That new iPhone accessory Santa checks off your Christmas list might have been manufactured in Brookings, SD. At least if you asked for the Glif, a $20 gadget that’s used to mount an iPhone to a tripod or to prop up an iPhone at various angles for hands-free talking, video watching or video chatting. It’s for sale on Amazon.com and is being manufactured by Premier Source, a division of Falcon Plastics in Brookings.
During the Fall of 2010, Falcon identified a sales opportunity on a website, Kickstarter, where Dan Provost, co-founder of Studio Neat, had listed their project. Studio Neat quoted a handful of manufacturers domestically and overseas, and chose Premier Source as their manufacturer.
“It’s really cool … For us to be able to get business from someone in New York City who’s never met us, never seen our facilities and have them award us a check for thousands of dollars to build a mold which was pretty interesting and really opened my eyes to what the possibilities are,” states Jay Bender, Falcon Plastics President.
Provost said he and Gerhardt, both 27, hoped to raise enough to make about 500 Glifs. Instead, they raised $137,000. Provost said an American manufacturer was a key element in choosing Premier Source. Not only did he and Gerhardt want to employ Americans and create jobs stateside, but an American manufacturer made for easier access to tour the facility “The other reason was we just had really good chemistry with them from the start. They seemed to understand what we were making, what we were going for. You feel like they’re interested in it, not just taking it because it’s a job; they actually thought it was cool,” he said.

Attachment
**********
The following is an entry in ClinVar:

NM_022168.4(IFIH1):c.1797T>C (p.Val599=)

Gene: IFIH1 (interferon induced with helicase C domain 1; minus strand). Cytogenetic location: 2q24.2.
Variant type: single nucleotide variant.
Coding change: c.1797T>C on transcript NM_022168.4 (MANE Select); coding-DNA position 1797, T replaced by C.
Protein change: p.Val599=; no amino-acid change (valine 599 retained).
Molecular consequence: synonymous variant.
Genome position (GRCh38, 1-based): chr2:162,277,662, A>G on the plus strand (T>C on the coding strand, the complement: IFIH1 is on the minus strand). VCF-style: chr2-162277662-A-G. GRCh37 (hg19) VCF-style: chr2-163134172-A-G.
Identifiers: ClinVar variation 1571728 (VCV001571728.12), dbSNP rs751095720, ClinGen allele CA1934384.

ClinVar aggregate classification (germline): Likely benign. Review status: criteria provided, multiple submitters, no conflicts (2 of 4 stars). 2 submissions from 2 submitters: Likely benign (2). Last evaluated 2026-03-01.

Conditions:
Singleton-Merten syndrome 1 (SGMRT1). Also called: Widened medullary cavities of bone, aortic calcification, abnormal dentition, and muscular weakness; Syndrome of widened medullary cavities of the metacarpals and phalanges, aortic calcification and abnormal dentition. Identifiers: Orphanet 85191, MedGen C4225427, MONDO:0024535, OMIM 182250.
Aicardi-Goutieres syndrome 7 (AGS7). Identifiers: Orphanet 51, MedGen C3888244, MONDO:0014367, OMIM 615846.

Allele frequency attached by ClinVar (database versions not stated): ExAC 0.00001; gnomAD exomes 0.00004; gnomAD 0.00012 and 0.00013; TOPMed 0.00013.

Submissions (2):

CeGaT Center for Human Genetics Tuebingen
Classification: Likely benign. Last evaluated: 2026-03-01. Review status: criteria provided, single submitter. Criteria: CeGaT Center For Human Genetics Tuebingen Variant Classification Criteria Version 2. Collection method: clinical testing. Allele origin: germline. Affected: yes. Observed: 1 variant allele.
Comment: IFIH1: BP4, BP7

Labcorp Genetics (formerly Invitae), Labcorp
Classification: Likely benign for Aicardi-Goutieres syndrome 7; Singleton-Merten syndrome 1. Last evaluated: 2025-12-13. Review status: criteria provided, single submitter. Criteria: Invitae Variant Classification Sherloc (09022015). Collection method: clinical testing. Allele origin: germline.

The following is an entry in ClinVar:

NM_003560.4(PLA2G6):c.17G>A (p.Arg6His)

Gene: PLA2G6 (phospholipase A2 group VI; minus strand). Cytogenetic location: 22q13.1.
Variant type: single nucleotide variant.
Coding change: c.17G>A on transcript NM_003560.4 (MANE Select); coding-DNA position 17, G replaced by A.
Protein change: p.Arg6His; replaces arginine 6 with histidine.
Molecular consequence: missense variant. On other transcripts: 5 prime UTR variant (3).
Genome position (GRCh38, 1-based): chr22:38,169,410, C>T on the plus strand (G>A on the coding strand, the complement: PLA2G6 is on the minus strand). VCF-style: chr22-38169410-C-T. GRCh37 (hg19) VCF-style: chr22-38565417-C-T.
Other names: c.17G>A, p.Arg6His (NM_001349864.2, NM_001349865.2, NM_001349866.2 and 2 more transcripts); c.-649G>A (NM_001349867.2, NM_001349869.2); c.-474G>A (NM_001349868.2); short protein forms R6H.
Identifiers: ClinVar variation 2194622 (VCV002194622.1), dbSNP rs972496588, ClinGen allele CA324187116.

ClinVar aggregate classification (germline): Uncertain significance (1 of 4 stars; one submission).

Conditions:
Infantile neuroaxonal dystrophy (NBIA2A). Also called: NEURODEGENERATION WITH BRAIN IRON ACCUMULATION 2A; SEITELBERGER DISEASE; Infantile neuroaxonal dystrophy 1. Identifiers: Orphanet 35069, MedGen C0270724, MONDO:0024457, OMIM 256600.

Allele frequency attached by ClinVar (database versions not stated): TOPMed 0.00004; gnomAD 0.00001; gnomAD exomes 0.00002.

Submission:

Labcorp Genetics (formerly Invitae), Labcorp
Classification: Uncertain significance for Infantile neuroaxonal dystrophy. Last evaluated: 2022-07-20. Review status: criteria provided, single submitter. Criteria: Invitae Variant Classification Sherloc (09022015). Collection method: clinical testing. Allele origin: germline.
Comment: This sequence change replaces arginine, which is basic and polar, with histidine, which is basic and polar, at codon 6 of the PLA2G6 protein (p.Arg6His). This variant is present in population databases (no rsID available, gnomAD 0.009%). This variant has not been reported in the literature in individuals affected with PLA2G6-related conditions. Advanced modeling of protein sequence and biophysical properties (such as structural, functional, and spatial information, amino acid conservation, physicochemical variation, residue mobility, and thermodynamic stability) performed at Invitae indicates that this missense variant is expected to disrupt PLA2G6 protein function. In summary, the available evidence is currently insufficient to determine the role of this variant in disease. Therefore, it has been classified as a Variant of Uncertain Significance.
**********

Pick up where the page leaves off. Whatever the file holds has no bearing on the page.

Studio Neat is now Premier Source’s second largest customer. Bender said Glif production continues increasing, and he estimates by the end of the year, Premier Source will have produced 50,000 Glifs. He hopes to surpass 100,000 pieces next year. Premier Source also manufactures Glif+, which includes additional pieces for securing the iPhone to a tripod.
Premier Source also has started making and packaging Studio Neat’s product called the Cosmonaut, a stylus shaped like a dry-erase marker that works for writing or drawing on the iPhone or iPad.
Both products are sold on Studioneat.com, and the Glif is being sold on Amazon. Provost said Studio Neat might go down the retail path next year, if enough distributors are interested.
Provost said the company does not release sales figures, but sales have exceeded expectations — especially considering at the start, the pair had hoped to sell a couple hundred at best.